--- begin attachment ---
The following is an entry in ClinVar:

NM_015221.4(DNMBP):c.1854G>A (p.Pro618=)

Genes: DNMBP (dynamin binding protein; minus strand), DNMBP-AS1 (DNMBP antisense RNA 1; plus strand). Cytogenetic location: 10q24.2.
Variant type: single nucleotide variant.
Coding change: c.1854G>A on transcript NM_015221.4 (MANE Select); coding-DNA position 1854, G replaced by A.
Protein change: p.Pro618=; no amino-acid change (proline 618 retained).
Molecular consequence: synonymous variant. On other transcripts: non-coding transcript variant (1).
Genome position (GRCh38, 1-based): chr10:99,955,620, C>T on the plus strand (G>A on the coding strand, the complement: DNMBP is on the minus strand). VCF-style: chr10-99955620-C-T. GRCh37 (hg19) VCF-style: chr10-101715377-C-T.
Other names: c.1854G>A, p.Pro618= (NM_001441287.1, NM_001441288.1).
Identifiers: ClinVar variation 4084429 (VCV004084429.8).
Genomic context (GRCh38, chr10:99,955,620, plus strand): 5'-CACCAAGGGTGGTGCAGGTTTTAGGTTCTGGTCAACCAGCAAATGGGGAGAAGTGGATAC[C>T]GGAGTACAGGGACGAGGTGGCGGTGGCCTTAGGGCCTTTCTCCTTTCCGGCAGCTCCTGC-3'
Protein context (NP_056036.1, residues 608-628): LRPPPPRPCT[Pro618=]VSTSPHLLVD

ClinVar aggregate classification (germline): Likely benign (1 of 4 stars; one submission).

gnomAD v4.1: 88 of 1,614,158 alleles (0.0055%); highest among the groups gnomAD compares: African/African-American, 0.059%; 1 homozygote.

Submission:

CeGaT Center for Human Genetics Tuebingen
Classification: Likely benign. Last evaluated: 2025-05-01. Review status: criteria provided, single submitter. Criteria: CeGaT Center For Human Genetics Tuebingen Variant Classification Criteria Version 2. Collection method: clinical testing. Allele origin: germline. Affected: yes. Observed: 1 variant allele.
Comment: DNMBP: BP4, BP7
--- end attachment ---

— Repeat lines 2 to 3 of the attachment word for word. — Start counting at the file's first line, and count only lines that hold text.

NM_015221.4(DNMBP):c.1854G>A (p.Pro618=)

Genes: DNMBP (dynamin binding protein; minus strand), DNMBP-AS1 (DNMBP antisense RNA 1; plus strand). Cytogenetic location: 10q24.2.